Now, I would have first picked the Mistbind Clique no matter how popular I thought drafting Faeries was going to be that weekend. That isn't where things went wrong. It wasn't when I took a good black card second, or when I took a good blue card third, but there was definitely a point at which I should have jumped ship.
It's really hard to figure out exactly when to jump ship and abandon your bomb completely, or when to just try to splash it. There certainly aren't any rules that tell you when it's time to switch. In fact, on this type of decision more than any other decision that you are going to encounter, you are going to have to go with your instincts.
I'll have more on honing your Booster Draft instincts soon, but for right now I want to present some very interesting, concrete drafting decisions that you could easily be faced with in your very next draft....
The Kind of Problem I Want to Have
I was talking with Brian David-Marshall the other day, and he brought up a draft where he opened up his first pack and had to choose between Firespout and Boartusk Liege. Before telling me what he took, he asked me what I would do in that spot.
After agonizing over it for a bit, I said that I would go with the Boartusk Liege. Turns out it was the same pick that BDM had chosen to go with.
My initial reasoning for taking the Boartusk Liege over the comparably awesome Firespout is that while both are reasonably easy to play, with Firespout actually being noticeably easier on your mana, Boartusk Liege will take over games completely on its own. Of course, Firespout wins a lot of games nearly single-handedly, but you often still need things to go right for you after resolving a Firespout.
Another element that pushed me towards Boartusk Liege is that Firespout does very little against an opponent's bomb. This includes what would happen if you were forced to go head to head with the Boartusk Liege that you would have passed in order to pick up the Firespout.
Now I was fairly confident about my answer at the time, but every time I come back to the question I have a different level of confidence about my answer. Most of the time that I spend thinking about this pick I feel like Boartusk Liege is the way to go, but the two cards are just so close and just so different to weigh in definitively on either side.
And that's exactly what makes bomb-related questions so interesting. Their effects are (usually) so unique that, while it may be clear that they are in a different stratum from cards that are simply good, it becomes incredibly difficult to evaluate them against one another.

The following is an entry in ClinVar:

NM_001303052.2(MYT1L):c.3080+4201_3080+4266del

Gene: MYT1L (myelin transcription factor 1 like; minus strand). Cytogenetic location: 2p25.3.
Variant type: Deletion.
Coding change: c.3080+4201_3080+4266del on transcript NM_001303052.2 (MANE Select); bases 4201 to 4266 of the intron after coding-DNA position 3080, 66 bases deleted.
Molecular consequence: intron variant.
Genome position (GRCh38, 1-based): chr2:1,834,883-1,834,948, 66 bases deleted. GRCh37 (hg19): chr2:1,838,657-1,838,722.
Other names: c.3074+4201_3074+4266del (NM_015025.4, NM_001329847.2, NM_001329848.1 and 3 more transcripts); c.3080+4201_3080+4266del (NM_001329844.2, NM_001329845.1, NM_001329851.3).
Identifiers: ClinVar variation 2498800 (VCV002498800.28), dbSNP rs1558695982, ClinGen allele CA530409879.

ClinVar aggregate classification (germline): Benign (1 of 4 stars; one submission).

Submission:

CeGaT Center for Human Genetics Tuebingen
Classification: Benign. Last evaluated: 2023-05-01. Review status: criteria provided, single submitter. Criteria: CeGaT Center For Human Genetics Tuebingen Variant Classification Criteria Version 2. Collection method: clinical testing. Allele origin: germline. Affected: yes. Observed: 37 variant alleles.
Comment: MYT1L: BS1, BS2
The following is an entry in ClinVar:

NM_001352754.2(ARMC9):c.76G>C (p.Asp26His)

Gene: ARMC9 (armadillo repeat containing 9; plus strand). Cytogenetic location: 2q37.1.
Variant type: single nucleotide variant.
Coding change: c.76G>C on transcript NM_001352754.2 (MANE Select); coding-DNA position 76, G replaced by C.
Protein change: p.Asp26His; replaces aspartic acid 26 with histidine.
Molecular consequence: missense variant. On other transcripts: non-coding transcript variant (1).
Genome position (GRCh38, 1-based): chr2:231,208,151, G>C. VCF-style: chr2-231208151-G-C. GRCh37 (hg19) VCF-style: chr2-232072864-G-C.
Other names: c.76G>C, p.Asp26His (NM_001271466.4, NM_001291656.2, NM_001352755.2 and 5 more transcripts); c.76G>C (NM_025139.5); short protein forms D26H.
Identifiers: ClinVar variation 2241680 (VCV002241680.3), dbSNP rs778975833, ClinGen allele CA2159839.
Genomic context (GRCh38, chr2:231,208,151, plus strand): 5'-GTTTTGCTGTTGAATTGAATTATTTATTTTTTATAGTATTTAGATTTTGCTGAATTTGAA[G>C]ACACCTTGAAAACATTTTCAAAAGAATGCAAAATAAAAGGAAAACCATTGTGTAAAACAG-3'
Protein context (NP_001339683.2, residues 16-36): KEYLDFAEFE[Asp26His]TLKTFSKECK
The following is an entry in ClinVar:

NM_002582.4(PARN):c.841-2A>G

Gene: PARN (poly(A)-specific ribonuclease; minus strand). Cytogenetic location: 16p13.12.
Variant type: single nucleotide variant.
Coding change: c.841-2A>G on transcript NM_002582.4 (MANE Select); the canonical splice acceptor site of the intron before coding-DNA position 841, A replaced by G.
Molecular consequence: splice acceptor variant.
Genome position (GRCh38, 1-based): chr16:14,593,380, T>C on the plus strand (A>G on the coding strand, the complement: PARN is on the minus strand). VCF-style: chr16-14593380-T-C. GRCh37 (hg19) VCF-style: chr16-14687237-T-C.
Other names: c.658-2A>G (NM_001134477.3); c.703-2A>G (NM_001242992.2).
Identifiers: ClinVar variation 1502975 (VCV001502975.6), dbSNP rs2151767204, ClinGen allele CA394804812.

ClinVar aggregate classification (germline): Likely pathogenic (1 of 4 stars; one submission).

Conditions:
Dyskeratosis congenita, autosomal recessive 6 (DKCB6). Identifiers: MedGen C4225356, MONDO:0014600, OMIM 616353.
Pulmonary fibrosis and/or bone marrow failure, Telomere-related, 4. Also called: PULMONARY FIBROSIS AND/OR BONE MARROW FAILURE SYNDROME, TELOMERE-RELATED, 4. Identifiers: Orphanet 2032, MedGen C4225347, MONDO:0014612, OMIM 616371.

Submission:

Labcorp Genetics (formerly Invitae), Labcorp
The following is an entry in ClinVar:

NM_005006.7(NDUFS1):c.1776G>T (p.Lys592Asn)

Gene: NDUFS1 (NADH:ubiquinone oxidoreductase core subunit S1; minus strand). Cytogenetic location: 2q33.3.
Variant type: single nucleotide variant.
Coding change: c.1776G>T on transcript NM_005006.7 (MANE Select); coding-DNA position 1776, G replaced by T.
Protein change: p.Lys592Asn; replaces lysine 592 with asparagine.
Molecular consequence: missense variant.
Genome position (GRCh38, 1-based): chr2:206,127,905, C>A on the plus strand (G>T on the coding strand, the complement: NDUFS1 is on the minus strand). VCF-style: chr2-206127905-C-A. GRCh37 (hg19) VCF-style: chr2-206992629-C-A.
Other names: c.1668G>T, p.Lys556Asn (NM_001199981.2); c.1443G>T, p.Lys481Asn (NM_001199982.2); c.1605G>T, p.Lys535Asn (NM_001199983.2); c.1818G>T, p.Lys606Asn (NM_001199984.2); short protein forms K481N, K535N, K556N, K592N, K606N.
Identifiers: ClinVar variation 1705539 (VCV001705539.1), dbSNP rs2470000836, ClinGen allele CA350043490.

Because most bombs are uncommon or rare, we get relatively few chances to play with or against them. Jon Finkel, who did a lot of Lorwyn
block drafts, got his first chance to play with Mirror Entity
at Pro Tour–Kuala Lumpur
. Jon, and every one else at the Pro Tour, knew that Mirror Entity
was an awesome card just by looking at it, easily worthy of a first pick. But it can be tough to gauge just how good a card is if you never, or rarely, get the chance to actually play with it.
What if Jon had opened an Austere Command or a Profane Command to go along with the Mirror Entity? Sure, the chances against that happening are astronomical (especially at a Pro Tour, where foils are removed from the packs), and the difference in card quality is miniscule at most, but it is a theoretically possible occurrence that anyone could weigh in on, on either side, and still be right.
To say that there are a lot of things to consider when choosing between bombs would be a gross understatement.
I've got another tough question: What do you do if you open a pack with Jaws of Stone and Oversoul of Dusk? Now, both of these cards are awesome, and both require a huge color commitment, or an Elsewhere Flask, to reach their full potential.
To get the most out of Oversoul of Dusk all that you have to do is draft a green-white deck, which while far from being the ideal color combination, isn't bad at all. Whereas to get the most out of Jaws of Stone you need to be mono-red or have an Elsewhere Flask.
I don't expect to get into many arguments by stating that, at its best, Jaws of Stone